Saturday night’s world premiere of Les Feluettes was an accomplishment long in the making. A co-commission by Opéra de Montréal and Pacific Opera Victoria, the opera was conceived by Australian composer Kevin March, who saw the English movie adaptation, Lilies, over a decade ago.
Set in a men’s prison in the 1950s and 1910s, the story is popular in Quebec through the play by Michel Marc Bouchard. Bishop Jean Bilodeau (tenor Gordon Gietz) visits the prison to hear the last confession of his boyhood friend Simon Doucet, played by baritone Gino Quilico. In a Man of La Mancha-style construction, the all-Canadian, all-male cast of inmates stage an opera-within-an-opera for the Bishop, who must reckon with his past.
Deception, obsession, betrayal, and murder—Bouchard’s story has all of the trappings of a great opera. Old Simon forces Bilodeau to watch on as his younger self (tenor James McLennan) meddles in the burgeoning romantic relationship between young Simon (baritone Étienne Dupuis) and Vallier (tenor Jean-Michel Richer).
The up-and-coming Dupuis commanded in his role, whether in the bruising fits of anger in his solos or the effusive dignity of his love duets with Richer. The acting between the two leading men was uncommonly believable for opera. For those worried, the love scene in the second act that warranted a disclaimer for nudity was practically chaste.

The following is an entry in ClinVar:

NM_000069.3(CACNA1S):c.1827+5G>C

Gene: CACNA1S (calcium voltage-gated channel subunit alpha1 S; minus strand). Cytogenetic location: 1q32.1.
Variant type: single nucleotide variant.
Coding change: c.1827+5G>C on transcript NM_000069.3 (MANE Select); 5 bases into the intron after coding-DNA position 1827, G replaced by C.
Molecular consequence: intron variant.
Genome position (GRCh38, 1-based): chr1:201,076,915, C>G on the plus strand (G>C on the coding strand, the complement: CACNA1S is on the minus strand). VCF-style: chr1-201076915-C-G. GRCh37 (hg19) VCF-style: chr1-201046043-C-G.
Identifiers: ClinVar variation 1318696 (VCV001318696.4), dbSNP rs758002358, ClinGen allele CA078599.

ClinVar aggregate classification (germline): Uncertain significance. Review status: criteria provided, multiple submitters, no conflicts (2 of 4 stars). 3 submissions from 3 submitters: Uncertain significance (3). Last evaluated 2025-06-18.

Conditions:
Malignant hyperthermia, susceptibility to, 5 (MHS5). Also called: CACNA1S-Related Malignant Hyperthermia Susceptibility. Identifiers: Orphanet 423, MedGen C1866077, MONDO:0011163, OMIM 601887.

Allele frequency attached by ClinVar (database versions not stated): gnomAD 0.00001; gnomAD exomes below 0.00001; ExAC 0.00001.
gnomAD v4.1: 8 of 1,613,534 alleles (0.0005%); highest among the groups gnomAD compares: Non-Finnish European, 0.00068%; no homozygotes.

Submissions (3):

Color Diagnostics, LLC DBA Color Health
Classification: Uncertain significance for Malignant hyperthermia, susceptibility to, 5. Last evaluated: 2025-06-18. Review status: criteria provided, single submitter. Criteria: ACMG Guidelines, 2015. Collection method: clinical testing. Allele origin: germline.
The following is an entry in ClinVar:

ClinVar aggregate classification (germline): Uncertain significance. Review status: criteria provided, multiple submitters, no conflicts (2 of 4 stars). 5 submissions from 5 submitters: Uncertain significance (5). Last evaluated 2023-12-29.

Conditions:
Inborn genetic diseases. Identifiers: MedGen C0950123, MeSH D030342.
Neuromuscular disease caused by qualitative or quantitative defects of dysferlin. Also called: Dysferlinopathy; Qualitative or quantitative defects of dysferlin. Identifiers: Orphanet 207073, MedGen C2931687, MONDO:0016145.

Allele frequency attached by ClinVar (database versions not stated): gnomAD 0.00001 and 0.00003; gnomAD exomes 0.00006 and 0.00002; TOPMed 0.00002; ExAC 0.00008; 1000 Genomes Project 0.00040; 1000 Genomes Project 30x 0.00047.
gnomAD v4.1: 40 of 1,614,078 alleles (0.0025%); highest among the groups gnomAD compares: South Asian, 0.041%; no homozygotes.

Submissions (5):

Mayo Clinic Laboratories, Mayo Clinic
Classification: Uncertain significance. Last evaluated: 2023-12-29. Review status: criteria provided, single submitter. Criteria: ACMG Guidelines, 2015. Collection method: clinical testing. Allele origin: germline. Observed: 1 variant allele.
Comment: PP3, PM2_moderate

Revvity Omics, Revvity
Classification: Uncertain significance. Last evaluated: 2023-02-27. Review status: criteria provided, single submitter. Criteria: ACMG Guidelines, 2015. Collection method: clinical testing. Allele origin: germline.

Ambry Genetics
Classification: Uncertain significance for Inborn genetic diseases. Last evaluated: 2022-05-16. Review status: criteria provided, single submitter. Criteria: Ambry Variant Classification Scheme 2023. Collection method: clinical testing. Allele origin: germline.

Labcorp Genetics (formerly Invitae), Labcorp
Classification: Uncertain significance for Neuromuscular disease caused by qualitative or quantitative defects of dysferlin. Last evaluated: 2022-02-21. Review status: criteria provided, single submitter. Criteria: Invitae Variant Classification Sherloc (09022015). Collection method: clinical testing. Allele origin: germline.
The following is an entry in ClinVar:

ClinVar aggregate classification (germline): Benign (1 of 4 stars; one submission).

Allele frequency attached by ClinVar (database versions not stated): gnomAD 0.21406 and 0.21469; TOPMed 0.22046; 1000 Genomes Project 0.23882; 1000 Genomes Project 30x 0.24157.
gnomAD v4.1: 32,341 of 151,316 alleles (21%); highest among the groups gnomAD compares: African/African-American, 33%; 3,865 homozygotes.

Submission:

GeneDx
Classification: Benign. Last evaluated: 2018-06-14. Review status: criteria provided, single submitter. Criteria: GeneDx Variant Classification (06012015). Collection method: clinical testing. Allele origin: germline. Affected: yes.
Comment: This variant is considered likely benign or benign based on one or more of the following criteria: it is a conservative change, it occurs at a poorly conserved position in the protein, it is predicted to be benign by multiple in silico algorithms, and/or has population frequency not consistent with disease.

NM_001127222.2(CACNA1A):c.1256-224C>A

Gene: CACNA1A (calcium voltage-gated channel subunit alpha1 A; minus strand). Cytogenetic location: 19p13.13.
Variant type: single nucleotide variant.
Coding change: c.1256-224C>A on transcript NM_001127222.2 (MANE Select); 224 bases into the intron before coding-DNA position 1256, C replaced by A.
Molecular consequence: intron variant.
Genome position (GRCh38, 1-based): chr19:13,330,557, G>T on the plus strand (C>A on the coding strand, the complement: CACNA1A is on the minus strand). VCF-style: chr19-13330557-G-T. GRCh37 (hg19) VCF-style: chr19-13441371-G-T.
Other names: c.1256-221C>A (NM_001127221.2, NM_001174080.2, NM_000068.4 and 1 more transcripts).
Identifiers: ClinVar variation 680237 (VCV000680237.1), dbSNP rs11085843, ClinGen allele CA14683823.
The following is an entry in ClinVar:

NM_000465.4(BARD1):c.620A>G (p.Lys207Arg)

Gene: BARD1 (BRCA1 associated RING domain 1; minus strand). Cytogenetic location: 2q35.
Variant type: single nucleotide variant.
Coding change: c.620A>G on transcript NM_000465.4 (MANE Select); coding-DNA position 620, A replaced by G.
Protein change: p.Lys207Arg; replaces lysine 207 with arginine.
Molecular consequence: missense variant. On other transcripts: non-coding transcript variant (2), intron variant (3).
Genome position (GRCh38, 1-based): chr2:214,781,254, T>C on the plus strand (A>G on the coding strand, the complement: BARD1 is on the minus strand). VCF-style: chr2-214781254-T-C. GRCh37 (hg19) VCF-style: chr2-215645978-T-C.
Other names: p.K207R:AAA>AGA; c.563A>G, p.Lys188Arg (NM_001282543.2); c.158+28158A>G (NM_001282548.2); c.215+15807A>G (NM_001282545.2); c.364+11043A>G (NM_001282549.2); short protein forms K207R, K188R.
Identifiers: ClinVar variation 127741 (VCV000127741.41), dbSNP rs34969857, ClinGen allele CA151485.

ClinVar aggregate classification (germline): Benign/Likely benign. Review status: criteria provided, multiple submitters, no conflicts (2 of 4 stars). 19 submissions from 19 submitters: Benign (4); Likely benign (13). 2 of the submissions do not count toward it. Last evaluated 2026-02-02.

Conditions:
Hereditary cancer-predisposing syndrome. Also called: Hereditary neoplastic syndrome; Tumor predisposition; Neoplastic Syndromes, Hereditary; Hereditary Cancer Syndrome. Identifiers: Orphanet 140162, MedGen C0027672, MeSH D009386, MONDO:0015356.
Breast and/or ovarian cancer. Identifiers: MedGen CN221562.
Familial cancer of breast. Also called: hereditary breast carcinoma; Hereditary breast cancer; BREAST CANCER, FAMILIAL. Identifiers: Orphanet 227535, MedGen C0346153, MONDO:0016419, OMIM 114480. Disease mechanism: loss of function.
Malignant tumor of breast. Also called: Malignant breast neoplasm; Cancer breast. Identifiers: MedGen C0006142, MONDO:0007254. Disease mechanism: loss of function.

Special mention to countertenor Daniel Cabena, who played an affable Mademoiselle Lydie-Anne de Rozier, Simon’s secondary love interest, as well as baritone Aaron St. Clair Nicholson, Vallier’s mother the Comtesse Marie-Laure de Tilly, who stole every scene.
March’s eclectic and cinematic score was as if, as my opera-going partner stated, Debussy and Britten met in Hollywood. This was March’s first time writing a full-length opera, and the score held together quite well, only getting better as the night progressed.
Staging elements added to the realization except for the placement of the orchestra upstage behind bars. Conductor Timothy Vernon had no eye contact with the singers on stage, they were expected to watch him; he was filmed and projected on two monitors mounted above the audience on either side of the auditorium. Turning what is traditionally a two-way communication between conductor and performers into a one-way exercise in trust added unnecessary bumps in the production that may or may not be attributable to opening-night jitters. Fortunately, issues of balance and togetherness were mostly worked out by the second act.
It may be daring to write a full-length new opera these days, but Les Feluettes hit on all of the right notes. Aside from its subject matter, which has taken a long time to hit the operatic main stage, the opera could have easily been part of the canon for the last 30 years. As CBC reported earlier this week, there was some pushback from several Opéra de Montréal subscribers over the homosexual content, but in the end it is truly their loss to miss this tasteful and stirring production.
You still have time to see for yourself. Three presentations remain, May 24, 26 and 28 at 7:30 p.m. in Salle Wilfrid Pellieter, Place des Arts. The production will travel to Victoria, BC in April 2017.
La Scena has a limited number of fundraising tickets available for May 28. Visit www.lascena.ca